Like what you see? Why voyeur films like ‘The Woman in the Window’ continue to captivate us

·8-min read
<p>Here’s looking at you</p> (iStock)

Here’s looking at you

(iStock)

There is a young couple who live in the flat across from mine. My kitchen window looks directly into their living room. In the past year, I’ve become accustomed to the rhythms of their shared life. When I am making coffee at 7am, they’re not awake yet. When I go to sleep, they’re watching something on a laptop (they have a TV but maybe it’s broken because they never use it). If cinema is anything to go by, I’m one step away from witnessing a murder.

Lockdown has made spies of us all. Whether that’s as casual observers or tattletales, quarantine gave us either the time, the boredom or the government green light to indulge our nosiest impulses. And without social media updates from our loved/loathed ones, it was back to basics: straight on-tap, in-real-life curtain twitching. It’s why Netflix’s latest offering, the highly anticipated and much-delayed The Woman in the Window is being called “timely”.

The thriller, which debuted on the streaming service on Friday, is an adaptation of the bestselling novel by the pseudonymous AJ Finn (aka Dan Mallory, an author whose real life contains even stranger twists than his fiction – the former editor was the subject of a New Yorker exposé in 2019 in which he is accused of lying about having brain cancer and urinating in cups that he would leave around his boss’s office).

The Woman in the Window stars an off-kilter Amy Adams as Anna Fox, a child psychologist who is recently and debilitatingly agoraphobic. Confined by the walls of her five-storey brownstone in Manhattan, she drains bottles of red wine and prescription meds. Anna’s self-imposed asylum turns into an observation deck when she uses a high-tech camera to spy on her new neighbours in apartment 101. Although most of us have been coping fine with the iPhone lens, similarities between Anna and our lockdown-era selves are ripe for comparison. At least until she witnesses the brutal murder of her friend Jane (Julianne Moore) at the hands of Jane’s husband (an uncharacteristically hammy Gary Oldman). Or at least that’s what she thinks she’s witnessed – all those pills can really do a number on your mind, a detective later chastises her.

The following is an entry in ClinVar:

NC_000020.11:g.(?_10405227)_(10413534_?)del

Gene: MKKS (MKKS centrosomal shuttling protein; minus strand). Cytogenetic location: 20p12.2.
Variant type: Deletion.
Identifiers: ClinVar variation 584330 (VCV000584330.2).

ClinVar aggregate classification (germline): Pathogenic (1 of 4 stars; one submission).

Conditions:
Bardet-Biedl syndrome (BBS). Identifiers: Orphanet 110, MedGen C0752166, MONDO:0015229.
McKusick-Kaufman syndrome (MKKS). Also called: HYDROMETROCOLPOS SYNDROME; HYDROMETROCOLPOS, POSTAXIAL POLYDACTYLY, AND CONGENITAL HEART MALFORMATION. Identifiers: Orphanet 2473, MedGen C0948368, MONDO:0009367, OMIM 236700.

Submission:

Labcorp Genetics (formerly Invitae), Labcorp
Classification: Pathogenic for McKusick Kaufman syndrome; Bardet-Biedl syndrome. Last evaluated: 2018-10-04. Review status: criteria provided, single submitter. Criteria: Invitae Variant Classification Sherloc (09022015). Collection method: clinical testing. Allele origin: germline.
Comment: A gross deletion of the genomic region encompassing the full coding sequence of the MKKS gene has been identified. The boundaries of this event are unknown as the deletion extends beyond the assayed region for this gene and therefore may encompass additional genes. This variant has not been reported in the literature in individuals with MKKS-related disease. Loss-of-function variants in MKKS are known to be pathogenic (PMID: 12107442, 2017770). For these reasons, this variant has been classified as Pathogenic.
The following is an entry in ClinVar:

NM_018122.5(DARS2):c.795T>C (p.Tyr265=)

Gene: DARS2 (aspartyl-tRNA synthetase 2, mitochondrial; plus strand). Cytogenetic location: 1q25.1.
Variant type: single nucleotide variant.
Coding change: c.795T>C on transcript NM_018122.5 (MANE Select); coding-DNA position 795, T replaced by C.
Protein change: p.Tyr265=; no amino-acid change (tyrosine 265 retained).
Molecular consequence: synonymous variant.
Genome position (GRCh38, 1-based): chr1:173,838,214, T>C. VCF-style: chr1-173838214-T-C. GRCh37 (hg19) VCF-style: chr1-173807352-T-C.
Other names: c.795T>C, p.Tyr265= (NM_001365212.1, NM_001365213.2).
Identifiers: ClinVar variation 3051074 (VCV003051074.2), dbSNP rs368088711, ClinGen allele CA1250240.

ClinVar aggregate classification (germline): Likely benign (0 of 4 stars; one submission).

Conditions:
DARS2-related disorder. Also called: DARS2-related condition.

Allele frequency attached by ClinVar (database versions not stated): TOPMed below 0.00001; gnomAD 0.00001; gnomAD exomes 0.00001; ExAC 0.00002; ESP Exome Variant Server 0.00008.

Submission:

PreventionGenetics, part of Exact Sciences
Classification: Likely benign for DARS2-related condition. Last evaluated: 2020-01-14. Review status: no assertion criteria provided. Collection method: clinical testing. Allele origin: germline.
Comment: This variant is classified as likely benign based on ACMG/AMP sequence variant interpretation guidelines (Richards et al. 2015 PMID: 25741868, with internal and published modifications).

But while the film might appear to have arrived at an opportune moment, The Woman in the Window picks up on a longstanding tradition of voyeur films. Cinema has always been aware of our voyeuristic tendencies. In fact, the industry banks on it. Are we not all voyeurs when we go to the theatre, observing the lives of strangers? Never mind that they’re fictional.

‘The Woman in the Window’ pales in comparison to its predecessorsMelinda Sue Gordon / Netflix Inc.
‘The Woman in the Window’ pales in comparison to its predecessorsMelinda Sue Gordon / Netflix Inc.

Every voyeur film since 1954 has been immediately compared to Hitchcock’s classic Rear Window – an adaptation of Cornell Woolrich’s 1942 short story. James Stewart plays Jeff Jefferies, a photographer who is suddenly housebound after an accident leaves him laid up in a wheelchair with only his unknowing neighbours for entertainment. Every window in the building across the courtyard from his home presents Jeff with self-contained miniature theatres. There is a romantic dramedy unfurling at Miss Lonelyhearts’s apartment. There’s a kitchen sink drama a couple of windows across, where a composer laments his failing career. Most compelling though, is the thriller playing over at the Thorwald flat, where to Jeff’s horror (or delight), he is convinced a husband has killed his wife.

The director’s camera movements mimic his protagonist’s perspective, entangling the audience in Jeff’s voyeur activities – which still feel a bit ethically icky, even if they do end up solving a murder. His ogling of the young, blonde ballerina he nicknames Miss Torso, hits an especially unsavoury note.

Owing to Hitchcock’s camera movements, the audience quickly becomes complicit in Jeff’s voyeuristic activitiesSnap/Shutterstock
Owing to Hitchcock’s camera movements, the audience quickly becomes complicit in Jeff’s voyeuristic activitiesSnap/Shutterstock

Through what Jeff sees, and some of the morally dubious choices he makes, Rear Window unpicks the seams of America’s mid-century picket-fence domesticity. It’s a message that’s picked up some 30 years later by another of cinema’s most notable voyeur films, Blue Velvet. David Lynch’s 1986 provocative neo-noir thriller begins with a Peeping Tom moment that sends a strait-laced college kid (Kyle MacLachlan) into a sadistic underbelly that shudders itself to the surface of his picture-perfect town.